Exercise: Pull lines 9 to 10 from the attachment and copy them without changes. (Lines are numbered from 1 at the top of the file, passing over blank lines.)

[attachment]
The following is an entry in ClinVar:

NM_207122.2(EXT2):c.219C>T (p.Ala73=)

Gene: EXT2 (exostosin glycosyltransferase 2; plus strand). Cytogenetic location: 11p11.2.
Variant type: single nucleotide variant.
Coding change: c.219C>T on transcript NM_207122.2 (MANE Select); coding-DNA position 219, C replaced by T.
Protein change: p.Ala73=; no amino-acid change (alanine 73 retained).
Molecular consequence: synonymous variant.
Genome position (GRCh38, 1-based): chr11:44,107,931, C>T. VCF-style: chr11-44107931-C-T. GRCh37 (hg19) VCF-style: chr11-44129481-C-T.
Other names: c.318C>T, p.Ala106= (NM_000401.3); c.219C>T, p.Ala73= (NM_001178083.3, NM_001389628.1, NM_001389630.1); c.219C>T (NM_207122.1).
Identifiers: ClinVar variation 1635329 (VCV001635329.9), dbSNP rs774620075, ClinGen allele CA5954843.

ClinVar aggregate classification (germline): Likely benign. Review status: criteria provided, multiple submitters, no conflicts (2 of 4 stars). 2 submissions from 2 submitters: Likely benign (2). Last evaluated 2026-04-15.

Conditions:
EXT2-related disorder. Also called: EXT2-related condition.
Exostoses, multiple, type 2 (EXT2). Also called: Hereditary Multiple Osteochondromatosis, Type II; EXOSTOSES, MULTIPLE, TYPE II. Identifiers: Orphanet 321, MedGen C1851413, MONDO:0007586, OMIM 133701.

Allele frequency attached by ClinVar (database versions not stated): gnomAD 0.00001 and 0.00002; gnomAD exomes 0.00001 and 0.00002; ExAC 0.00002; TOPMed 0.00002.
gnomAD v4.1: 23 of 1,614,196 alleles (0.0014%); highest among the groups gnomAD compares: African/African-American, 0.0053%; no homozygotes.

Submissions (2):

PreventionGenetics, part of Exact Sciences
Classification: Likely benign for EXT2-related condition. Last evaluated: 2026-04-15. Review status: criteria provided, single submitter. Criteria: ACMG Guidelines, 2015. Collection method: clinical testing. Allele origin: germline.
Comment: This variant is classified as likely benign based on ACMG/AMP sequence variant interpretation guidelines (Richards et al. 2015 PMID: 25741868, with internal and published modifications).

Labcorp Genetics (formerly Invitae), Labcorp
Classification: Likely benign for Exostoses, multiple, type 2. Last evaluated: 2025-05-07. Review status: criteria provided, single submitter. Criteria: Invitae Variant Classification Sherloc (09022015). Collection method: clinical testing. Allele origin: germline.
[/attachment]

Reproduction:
Other names: c.318C>T, p.Ala106= (NM_000401.3); c.219C>T, p.Ala73= (NM_001178083.3, NM_001389628.1, NM_001389630.1); c.219C>T (NM_207122.1).
Identifiers: ClinVar variation 1635329 (VCV001635329.9), dbSNP rs774620075, ClinGen allele CA5954843.